A team of London scientists have taken a major step in making the use of artificial veins and arteries in coronary bypass grafts a reality. Researchers have developed artificial graft tissue by combining man-made materials with human cells to make it elastic and durable and so it can attach to host tissue.
"Obviously this advance could be a medical breakthrough that saves millions of lives around the world," said Gerald Weissmann, M.D., Editor-in-Chief of The FASEB Journal, "but even more tantalizing is the successful fusing of living cells to nonliving substances that actually--heal--by forming a stronger bond to each other and to host tissue once put in use. This might even be called a start toward 'cyborg engineering.'"
In the research report, scientists describe how they took an elastic scaffold (the material that gives the artificial graft its shape) of compliant poly(carbonate-urea)urethane and incorporated human vascular smooth muscle cells and epithelial cells from umbilical cords. Then they took the artificial grafts and simulated blood flow in the laboratory to test their durability. They found that as the pulsing fluid flow slowly increased, the artificial graft's performance actually improved. The researchers hypothesize that this improvement is because the movement of fluid through the graft stimulates the smooth muscle and epithelial cells to release proteins that strengthen their ability to attachment to the elastic scaffold and other tissues.
"The notion that any body part could be engineered in a lab, attach to existing tissue 'naturally,' and grow stronger as it is being used is something thought completely impossible just 20 years ago," Weissmann added. "It is only a matter of time before human tissues can be engineered to be at least as good as the originals, and this study moves us toward that reality."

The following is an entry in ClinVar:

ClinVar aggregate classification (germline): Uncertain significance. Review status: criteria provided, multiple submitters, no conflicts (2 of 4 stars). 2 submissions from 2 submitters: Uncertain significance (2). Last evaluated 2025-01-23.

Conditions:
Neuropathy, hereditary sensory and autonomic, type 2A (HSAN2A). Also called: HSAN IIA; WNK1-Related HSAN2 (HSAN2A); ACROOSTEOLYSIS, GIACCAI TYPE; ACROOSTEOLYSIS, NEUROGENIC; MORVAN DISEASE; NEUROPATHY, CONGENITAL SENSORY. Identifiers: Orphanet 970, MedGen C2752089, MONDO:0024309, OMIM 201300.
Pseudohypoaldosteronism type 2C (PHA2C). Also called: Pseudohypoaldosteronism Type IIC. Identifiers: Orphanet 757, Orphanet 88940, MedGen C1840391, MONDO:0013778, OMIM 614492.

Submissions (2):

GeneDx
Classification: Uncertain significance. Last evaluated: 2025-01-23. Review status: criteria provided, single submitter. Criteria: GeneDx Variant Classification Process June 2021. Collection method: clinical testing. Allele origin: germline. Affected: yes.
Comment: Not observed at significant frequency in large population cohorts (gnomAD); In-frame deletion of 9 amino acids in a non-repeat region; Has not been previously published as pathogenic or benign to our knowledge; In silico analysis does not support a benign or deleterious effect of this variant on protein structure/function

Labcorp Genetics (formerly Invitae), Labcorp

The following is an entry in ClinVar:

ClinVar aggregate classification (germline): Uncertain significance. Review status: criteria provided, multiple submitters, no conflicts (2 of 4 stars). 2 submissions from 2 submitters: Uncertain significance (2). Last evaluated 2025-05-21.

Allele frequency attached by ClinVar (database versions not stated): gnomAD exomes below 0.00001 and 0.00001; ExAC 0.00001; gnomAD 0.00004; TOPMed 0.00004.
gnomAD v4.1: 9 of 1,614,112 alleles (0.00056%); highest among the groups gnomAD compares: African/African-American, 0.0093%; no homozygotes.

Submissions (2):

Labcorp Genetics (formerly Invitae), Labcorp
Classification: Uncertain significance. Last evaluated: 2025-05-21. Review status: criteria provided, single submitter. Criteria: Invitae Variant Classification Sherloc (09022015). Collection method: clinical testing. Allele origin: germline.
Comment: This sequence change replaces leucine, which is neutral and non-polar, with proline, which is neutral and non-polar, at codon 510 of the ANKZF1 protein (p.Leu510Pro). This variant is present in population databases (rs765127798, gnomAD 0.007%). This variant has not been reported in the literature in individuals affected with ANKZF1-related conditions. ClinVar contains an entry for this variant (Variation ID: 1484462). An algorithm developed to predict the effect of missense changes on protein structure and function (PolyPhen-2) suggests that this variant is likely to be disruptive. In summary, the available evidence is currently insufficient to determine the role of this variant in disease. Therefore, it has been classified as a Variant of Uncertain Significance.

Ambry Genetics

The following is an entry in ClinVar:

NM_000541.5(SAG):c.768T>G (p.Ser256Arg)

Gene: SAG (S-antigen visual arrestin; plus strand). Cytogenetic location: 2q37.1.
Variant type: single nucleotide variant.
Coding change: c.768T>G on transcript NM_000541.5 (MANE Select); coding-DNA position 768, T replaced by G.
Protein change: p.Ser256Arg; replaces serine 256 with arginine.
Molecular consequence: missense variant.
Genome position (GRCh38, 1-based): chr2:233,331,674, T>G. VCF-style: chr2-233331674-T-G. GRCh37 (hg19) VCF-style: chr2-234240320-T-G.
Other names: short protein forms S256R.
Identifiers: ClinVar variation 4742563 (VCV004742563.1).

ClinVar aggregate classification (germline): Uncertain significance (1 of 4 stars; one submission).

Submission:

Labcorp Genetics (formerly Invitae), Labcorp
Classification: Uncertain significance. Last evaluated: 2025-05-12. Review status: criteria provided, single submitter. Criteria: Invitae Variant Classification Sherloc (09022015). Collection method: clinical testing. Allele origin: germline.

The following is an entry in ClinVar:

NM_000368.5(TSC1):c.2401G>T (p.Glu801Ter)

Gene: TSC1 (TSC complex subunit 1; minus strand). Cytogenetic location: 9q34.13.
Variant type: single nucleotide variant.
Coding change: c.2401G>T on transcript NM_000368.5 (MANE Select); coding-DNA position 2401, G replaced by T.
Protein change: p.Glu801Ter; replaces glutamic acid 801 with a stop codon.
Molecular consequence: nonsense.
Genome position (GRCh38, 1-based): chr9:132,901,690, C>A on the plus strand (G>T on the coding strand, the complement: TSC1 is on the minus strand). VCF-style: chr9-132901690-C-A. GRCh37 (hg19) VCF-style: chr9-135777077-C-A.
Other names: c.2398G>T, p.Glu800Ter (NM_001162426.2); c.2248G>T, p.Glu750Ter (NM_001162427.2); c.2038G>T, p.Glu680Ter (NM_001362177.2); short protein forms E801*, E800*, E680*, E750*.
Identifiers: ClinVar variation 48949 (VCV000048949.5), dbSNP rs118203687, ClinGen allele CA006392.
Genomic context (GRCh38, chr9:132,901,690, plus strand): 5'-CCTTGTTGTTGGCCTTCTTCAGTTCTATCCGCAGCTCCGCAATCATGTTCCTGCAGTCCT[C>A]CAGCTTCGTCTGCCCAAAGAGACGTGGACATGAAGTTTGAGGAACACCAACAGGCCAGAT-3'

According to the National Institutes of Health, coronary artery bypass grafting is the most common open heart surgery in the United States, with 500,000 procedures performed each year. It is one of only a few surgical options to treat coronary artery disease, which is the leading cause of death in the United States. During this surgery, a healthy vein or artery from another part of the body is connected to the blocked coronary artery to route blood flow around a blocked passage.
Current procedures are limited, however, by the availability of healthy veins or arteries as well as the patient's ability to survive both aspects of the procedure. Furthermore, many patients experience significant pain in the area where the vein or artery was removed. Using artificial veins or arteries instead would reduce recovery time, reduce pain, and save lives by making this type of surgery more available to people who need it.
The above post is reprinted from materials provided by Federation of American Societies for Experimental Biology. Note: Materials may be edited for content and length.
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